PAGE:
The Pro Football Hall Of Fame is pushing back against criticism about its handling of famed linebacker Junior Seau's induction ceremony next month. In a New York Times story published Friday, Seau's daughter, Sydney, expressed frustration she would not be allowed to speak before her deceased father's Aug. 8 induction in Canton, Ohio. Now, the Hall of Fame is firing back, insisting it isn't trying to slight Seau's family and is only following a recent policy change that applies to all posthumous inductees.
Living inductees speak at the ceremony. But for deceased individuals, the presentation includes only an official video produced by the National Football League's television network -- a change in policy that dates from a few years ago. The Times story noted as much, but added the absence of in-person testimonials for Seau raises "thorny questions" since the induction of the former Chargers, Dolphins and Patriots star is widely acknowledged as uncomfortable for the NFL. The former All-Pro -- who committed suicide at the age of 43 in 2012 -- was later found to be suffering from brain disease linked to injuries suffered as a player, and Seau's family is involved in litigation against the league.
“It’s frustrating because the induction is for my father and for the other players, but then to not be able to speak, it’s painful,” Sydney Seau told the Times. “I just want to give the speech he would have given. It wasn’t going to be about this mess. My speech was solely about him.”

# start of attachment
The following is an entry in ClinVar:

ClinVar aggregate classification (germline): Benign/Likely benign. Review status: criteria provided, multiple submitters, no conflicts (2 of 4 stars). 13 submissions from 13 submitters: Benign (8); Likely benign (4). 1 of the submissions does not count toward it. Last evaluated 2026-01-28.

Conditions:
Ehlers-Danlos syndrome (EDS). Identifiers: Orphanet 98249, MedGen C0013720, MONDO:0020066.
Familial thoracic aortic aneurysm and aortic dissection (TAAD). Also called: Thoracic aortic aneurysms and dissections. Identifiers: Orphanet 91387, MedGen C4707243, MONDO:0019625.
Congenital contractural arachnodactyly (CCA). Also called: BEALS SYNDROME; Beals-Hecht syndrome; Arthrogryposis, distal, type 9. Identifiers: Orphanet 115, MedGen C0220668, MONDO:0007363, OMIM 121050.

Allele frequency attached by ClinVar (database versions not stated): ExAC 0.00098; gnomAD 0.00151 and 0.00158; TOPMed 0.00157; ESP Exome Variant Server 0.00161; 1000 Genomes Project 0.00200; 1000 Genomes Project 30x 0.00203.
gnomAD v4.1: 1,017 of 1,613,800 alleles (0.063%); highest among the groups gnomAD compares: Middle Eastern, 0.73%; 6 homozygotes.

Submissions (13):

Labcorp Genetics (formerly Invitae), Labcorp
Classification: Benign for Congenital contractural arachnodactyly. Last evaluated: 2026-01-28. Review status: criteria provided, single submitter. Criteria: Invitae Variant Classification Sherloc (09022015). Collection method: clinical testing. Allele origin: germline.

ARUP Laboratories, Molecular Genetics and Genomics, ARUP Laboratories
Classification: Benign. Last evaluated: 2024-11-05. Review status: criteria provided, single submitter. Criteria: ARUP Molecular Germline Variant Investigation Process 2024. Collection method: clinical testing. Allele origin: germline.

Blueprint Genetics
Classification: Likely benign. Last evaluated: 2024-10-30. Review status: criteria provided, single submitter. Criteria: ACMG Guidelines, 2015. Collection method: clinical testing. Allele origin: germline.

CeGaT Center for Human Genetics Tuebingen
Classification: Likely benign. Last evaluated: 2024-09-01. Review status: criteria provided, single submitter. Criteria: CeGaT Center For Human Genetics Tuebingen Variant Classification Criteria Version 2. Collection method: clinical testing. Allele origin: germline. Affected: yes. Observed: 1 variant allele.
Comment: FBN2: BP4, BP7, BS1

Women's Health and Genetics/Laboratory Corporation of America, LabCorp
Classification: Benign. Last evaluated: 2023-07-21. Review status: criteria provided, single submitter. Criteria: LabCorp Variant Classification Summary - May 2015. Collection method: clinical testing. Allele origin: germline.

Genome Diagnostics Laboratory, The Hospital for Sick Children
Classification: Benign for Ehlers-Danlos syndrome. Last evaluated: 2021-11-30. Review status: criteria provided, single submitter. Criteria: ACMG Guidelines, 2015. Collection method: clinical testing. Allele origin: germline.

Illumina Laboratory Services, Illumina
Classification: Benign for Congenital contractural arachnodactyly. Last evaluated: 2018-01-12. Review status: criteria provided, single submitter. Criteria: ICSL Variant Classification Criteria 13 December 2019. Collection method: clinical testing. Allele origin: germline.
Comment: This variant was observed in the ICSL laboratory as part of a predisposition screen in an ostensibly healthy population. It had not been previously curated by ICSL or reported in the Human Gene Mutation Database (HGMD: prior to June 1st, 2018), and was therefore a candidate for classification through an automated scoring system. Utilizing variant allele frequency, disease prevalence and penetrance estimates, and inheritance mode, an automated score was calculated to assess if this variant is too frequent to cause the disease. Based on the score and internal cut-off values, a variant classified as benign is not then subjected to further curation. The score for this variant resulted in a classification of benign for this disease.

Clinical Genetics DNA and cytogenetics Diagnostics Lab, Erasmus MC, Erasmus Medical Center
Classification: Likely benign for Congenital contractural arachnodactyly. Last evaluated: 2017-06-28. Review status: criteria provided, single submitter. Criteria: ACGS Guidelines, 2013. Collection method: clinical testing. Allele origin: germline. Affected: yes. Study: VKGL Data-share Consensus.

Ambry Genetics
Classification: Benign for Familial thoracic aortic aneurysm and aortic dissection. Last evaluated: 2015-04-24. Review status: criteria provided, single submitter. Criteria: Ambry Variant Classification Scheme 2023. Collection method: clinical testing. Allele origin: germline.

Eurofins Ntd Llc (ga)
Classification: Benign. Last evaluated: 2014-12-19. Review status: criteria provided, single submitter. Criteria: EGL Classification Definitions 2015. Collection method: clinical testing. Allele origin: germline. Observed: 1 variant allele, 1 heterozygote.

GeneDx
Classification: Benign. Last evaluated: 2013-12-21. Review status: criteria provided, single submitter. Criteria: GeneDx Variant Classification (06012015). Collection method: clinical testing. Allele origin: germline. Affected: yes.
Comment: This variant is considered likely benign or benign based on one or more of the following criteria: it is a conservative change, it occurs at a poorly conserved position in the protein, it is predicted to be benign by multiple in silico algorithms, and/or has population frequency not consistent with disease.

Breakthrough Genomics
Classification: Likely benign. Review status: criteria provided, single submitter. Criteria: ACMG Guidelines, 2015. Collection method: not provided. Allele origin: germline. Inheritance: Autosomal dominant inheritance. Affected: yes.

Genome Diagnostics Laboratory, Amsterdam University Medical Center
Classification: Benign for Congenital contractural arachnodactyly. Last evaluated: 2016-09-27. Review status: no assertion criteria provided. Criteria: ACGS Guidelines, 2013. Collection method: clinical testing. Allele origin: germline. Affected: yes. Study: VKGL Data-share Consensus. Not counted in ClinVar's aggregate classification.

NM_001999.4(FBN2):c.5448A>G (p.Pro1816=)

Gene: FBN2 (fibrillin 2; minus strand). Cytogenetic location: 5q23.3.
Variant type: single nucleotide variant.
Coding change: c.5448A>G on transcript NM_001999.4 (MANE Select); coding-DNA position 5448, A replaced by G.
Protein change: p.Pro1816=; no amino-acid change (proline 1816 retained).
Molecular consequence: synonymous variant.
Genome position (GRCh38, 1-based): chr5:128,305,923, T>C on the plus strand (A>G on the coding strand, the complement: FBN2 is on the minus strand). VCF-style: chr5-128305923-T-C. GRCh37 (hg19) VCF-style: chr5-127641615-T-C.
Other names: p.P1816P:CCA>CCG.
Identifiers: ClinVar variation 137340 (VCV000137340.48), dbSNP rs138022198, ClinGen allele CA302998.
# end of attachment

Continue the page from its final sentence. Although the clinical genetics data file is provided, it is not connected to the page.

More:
Hall Of Fame President David Baker tried to put an end to any brewing controversy Saturday.
"The stories erroneously imply that a change in our policy regarding individuals enshrined posthumously was made solely for the case of Junior Seau when, in fact, it has been the Hall of Fame’s policy since 2010," Baker said in a statement. "The Hall has been in positive communication with Sydney, her mother, and the executor of Junior’s estate who each have communicated to us that they understand and fully support the Hall’s policy."
The Hall Of Fame is an independent entity, but receives funding from the NFL and the organization's annual induction ceremony is broadcast on the NFL Network. This year's seven other inductees -- all living -- include Jerome Bettis, Tim Brown, Charles Haley, Bill Polian, Will Shields, Mick Tingelhoff, and Ron Wol.
The NFL recently reached a settlement with thousands of former players who accused the league of hiding the long-term health risks of concussions. It could cost the league $1 billion in the next 65 years.